As Tech Cheat Sheet reported in March, Facebook announced at its F8 developer conference that it was enabling third-party developers to create apps that integrate with Messenger. More than 40 such apps were available at the launch of the Messenger Platform, and an app’s content can be shared through private or group messages. The move opens Messenger up to become a diverse ecosystem in the same way that Facebook turned its social network into a platform for games and group conversations.
According to The New York Times, Zuckerberg explained at the event, “Until now, we have focused on improving Messenger by building all of these features ourselves,” but by opening the Messenger platform, Facebook wants to tap into the creativity of other app developers. “We’re really excited about what you all are able to do with these fast and simple tools we are rolling out.” You can now download apps to send GIFs, create personalized emoji, and send other kinds of enhanced messages to your friends.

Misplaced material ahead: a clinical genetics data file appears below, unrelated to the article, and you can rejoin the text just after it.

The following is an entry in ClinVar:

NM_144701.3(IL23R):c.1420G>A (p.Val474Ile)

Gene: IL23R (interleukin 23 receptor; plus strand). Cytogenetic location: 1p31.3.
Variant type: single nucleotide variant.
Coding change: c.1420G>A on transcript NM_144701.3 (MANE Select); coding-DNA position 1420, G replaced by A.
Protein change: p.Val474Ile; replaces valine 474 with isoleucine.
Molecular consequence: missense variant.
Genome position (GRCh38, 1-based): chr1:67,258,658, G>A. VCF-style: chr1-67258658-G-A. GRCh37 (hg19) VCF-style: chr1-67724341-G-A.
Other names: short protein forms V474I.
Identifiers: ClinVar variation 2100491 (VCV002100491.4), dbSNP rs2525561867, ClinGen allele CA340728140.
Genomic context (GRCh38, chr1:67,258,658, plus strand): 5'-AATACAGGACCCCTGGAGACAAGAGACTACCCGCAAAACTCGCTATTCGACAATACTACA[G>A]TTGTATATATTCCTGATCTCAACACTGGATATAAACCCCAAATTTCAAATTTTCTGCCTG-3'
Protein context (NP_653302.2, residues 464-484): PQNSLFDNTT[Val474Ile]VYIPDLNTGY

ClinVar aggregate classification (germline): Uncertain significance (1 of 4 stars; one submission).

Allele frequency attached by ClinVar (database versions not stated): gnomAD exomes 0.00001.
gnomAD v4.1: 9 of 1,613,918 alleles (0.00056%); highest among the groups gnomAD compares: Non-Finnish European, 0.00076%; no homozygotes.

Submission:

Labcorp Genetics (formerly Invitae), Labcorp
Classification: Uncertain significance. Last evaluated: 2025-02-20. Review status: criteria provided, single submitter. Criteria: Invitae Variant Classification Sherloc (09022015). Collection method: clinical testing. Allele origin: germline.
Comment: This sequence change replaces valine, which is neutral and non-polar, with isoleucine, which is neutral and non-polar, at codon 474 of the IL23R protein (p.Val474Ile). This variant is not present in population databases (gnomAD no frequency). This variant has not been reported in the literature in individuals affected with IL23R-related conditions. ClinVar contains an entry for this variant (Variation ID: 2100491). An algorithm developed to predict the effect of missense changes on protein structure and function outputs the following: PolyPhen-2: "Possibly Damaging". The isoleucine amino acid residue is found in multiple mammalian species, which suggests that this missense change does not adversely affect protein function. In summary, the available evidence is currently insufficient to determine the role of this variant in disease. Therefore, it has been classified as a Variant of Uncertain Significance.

You can find apps to add to Messenger by opening a conversation and tapping the icon with three horizontal dots. You’ll then be able to see the apps that you’ve downloaded and other apps that are available for you to download.
As the Times noted, Facebook Messenger’s newer features bring it more in line with Asia-based messaging platforms like WeChat and Line, which offer a range of services, from virtual stickers to services to call a taxi or order takeout food, and make the majority of their revenue from those services. That approach contrasts with that of the major American players in messaging, such as Apple with iMessage, Google with Hangouts, and Microsoft with Skype. Each of these has done little to extend its service beyond video conversations. But Facebook is looking to make Messenger into a multi-use communication platform so that, more and more, users won’t even need to leave Facebook’s world to communicate and interact in increasingly diverse ways.